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Luckily I am fortunate enough to work for a company that provides classes for staff development on all levels. One of the many classes available to all staff was entitled “Navigating Conflict,” which was presented by a FranklinCovey instructor. In this class I was introduced to “The Seven Habits of Highly Effective People.” I was hooked; it was a beginning, but I needed more direction. So I jumped at the chance to enroll in the FranklinCovey Personal Coaching program. In the beginning of this program I was extremely dissatisfied with myself. My interactions with others, whether family, friends or coworkers, were difficult to say the least. My main concern was how I treated myself, and how easy it was for me to jump to conclusions before getting the facts about anything. Coincidently, my mother was having serious problems of her own. She’d been diagnosed with breast cancer and was going through some difficult treatments. I felt the responsibility to be strong. I flew down from Providence, R.I. to Tampa, F.l., every other month for nine months. My brother and sister did not do the same, and I resented them for it. As my mother was recovering, my father unexpectedly became very ill. He found out on a Friday that he had acute leukemia, and passed away 11 days later. I was overwhelmed with grief, anger, and frustration, and I was exhausted. I couldn’t imagine feeling any less hopeless. I knew I needed some serious guidance. As a godsend, I found this course. It has changed my life. Learning to understand myself better, I am now able to say, “It’s good to be me!” I can honestly say that I have never felt so good about what I can achieve and about myself. I am now convinced that there is nothing that I can’t do if I put my mind to it. No one or nothing can control my life because I am in control. I read and visualize my mission statement and my new set of paradigms at the start of each day. I’ve sat down and listened to my brother and sister talk about out dad, and I’ve let go of the need to judge them. In doing so, my anger towards them has disappeared. We have become closer as a family, and I am no longer the go-between for petty sibling rivalries. In addition to improved family relationships, my work life has become much more satisfying. I no longer feel trapped by other people’s judgments and perceptions of me, or of my work. It just doesn’t faze me anymore. It is incredible to finally feel free. My listening skills have improved, and I seek first to understand, and next, to be understood. Anger no longer frightens me. I don’t have to avoid it or get into it. Anger comes and anger goes. Situations no longer direct me, I direct them. I am unafraid to speak my mind, because I have learned how to be more tactful. My diet and exercise programs are now successful. I feel and look so much healthier. I’ve lost 30 pounds and gained a lifetime of new and positive habits. Grateful for a new beginning, I am proactively sharing this program with my friends. I keep “The Seven Habits of Highly Effective People” with me at all times for reference. It’s much like an AA sponsor! Always there to pick me up and set me back on the right track. My Coach has been such a great help to me. I cannot thank him enough for all his words of encouragement. I hate to see this program end.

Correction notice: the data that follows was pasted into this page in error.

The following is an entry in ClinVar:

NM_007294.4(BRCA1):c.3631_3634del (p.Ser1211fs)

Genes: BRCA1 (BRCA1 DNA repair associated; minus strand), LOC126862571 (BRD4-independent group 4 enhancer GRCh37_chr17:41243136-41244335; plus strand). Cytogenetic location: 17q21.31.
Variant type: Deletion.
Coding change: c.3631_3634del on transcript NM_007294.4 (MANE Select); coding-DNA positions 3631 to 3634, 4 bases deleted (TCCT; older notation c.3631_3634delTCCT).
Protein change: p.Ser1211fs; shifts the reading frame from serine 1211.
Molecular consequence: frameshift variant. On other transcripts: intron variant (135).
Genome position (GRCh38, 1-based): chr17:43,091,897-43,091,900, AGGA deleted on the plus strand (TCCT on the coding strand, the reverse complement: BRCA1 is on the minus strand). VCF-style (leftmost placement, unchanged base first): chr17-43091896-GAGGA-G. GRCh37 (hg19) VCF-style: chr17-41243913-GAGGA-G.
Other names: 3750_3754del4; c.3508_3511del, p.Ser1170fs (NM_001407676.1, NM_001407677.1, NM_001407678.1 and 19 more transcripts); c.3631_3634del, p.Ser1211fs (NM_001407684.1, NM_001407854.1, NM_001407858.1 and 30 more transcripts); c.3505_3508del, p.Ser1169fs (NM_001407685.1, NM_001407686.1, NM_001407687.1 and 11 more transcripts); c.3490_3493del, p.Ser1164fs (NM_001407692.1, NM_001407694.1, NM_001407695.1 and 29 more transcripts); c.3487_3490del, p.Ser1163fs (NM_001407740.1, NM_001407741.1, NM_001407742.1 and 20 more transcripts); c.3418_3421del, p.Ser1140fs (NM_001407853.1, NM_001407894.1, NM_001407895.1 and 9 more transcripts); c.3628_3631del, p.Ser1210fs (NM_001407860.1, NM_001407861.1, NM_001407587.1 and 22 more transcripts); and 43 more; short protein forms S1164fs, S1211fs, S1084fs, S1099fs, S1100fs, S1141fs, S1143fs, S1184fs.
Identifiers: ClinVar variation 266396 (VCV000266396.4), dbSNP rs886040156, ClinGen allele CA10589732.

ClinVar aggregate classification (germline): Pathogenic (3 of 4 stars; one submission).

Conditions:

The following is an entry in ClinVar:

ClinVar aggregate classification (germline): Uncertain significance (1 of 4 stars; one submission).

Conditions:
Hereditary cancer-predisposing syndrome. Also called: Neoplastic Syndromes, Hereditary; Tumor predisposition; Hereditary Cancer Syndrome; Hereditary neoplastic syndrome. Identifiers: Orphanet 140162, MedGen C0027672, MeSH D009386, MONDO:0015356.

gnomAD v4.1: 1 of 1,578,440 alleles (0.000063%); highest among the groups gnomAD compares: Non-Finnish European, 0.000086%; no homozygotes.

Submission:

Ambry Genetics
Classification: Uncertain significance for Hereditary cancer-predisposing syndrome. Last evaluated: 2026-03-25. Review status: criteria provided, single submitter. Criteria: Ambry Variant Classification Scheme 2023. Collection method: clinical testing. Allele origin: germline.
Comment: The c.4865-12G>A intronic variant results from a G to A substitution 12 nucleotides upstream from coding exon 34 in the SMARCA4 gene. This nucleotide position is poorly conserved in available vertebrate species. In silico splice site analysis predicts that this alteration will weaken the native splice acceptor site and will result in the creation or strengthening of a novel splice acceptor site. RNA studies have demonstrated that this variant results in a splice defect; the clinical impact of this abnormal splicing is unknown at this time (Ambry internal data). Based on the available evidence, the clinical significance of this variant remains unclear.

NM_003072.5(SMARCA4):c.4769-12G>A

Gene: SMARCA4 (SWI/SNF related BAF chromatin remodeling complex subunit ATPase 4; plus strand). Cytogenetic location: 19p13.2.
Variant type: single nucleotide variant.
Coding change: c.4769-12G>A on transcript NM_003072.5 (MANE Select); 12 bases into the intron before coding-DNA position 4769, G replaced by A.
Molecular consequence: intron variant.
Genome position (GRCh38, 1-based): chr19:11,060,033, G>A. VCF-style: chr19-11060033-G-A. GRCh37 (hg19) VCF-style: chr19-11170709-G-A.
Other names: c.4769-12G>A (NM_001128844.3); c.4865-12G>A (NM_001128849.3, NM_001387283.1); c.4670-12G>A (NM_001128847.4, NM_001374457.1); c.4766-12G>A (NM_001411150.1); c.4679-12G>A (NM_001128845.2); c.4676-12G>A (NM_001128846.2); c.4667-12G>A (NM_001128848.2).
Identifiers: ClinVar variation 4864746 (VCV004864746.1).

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The Personal Coaching program has had a life-changing effect on how I relate to and process my life. As a result of all the many things I have learned, I now have new skills to help keep me focused on what matters most to me. During the past many years, I have spent a lot of time worrying about money and job-related issues. After being empowered with my purpose (governing values), I am pleased to say that I don’t worry about these things any more. In fact, not only am I not worrying about them through the skills and tools I have learned from this process I am about to double and triple my income! And even more importantly, I am achieving the highest and most important things that matter the most to me.

My Coaching experience has really opened my eyes to the potential of living in line with my life mission, governing values, roles, and goals. I have found that I am much less stressed, more focused, more productive, and much more joyful and fulfilled. One of the biggest benefits has come in the area of my daily attitude and demeanor. My family is reaping the benefits of the Coaching process in my life. I no longer harp on the little things and lose my temper like I did just a few months ago. My wife affirmed to me this morning that she has enjoyed a noticeable difference in me in the past two months. The reason I entered the Coaching process was because my life was in disarray. I had a ton of stuff constantly swirling around in my life without real focus, or plans to accomplish tasks or projects. Today I have focus, an understanding of what matters most in my life, as well as the roles I play each day, and a plan to accomplish what needs to be done in a way that is fulfilling and free of the needless stress and frustration I used to experience.
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Written by Bhushan Kulkarni

March 2, 2007 at 9:30 am

Posted in Uncategorized